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Comment: How do we get vendors to support this? (Score 3, Insightful) 278

by jonwil (#48913449) Attached to: EFF Unveils Plan For Ending Mass Surveillance

Its all well and good to talk about "encryption, encryption and more encryption" and to invent new protocols to help keep stuff from the eyes of those who would try to access private information (whether they be criminals, law enforcement, intelligence agencies or otherwise) but unless you can get vendors to adopt your new technology its not going to see widespread enough use to make a difference.

Take SSL/TLS for example. Right now when you visit a https site, your browser retrieves a certificate and checks that the certificate has been signed by a root certificate in your browser's local root trust store. There are a number of proposals out there to change this so that the public keys used for https connections are obtained in a way that doesn't rely on the broken CA model but as of yet none of those proposals have been implemented into any of the mainstream web browsers.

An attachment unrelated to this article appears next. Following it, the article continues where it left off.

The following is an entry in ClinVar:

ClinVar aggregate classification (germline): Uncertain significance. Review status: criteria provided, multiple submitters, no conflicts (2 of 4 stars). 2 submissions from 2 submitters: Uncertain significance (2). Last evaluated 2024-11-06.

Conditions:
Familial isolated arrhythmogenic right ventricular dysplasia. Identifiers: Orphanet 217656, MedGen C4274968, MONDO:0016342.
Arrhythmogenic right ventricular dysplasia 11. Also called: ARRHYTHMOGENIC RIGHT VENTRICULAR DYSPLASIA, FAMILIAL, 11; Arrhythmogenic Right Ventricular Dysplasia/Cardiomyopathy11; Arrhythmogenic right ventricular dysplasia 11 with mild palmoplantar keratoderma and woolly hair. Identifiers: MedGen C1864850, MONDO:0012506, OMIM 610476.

Why isn't more being done to get these new security ideas into the mainstream browsers? (especially the open source ones like Chrome/Webkit/Blink/Firefox). DANE (an RFC for storing https certificates in a DNSSEC secured DNS record) has a patch for Firefox posted in 2011 that has gone nowhere and vague mentions of work for Chrome but nothing else.

Comment: Re:Vote against Ubisoft with your dollars (Score 1) 460

The newest game on the Wikipedia "list of Ubisoft games" that I have bought, pirated or played is Riven and that wasn't even a Ubisoft game at the time (Ubisoft bought the company that had the rights some time in the future)

I haven't purchased, played or pirated anything from Activision Blizzard recently either. (the newest game I can find on Wikipedia that I remember playing was one of the really old Tony Hawks games so before they became the scumbags that they are today)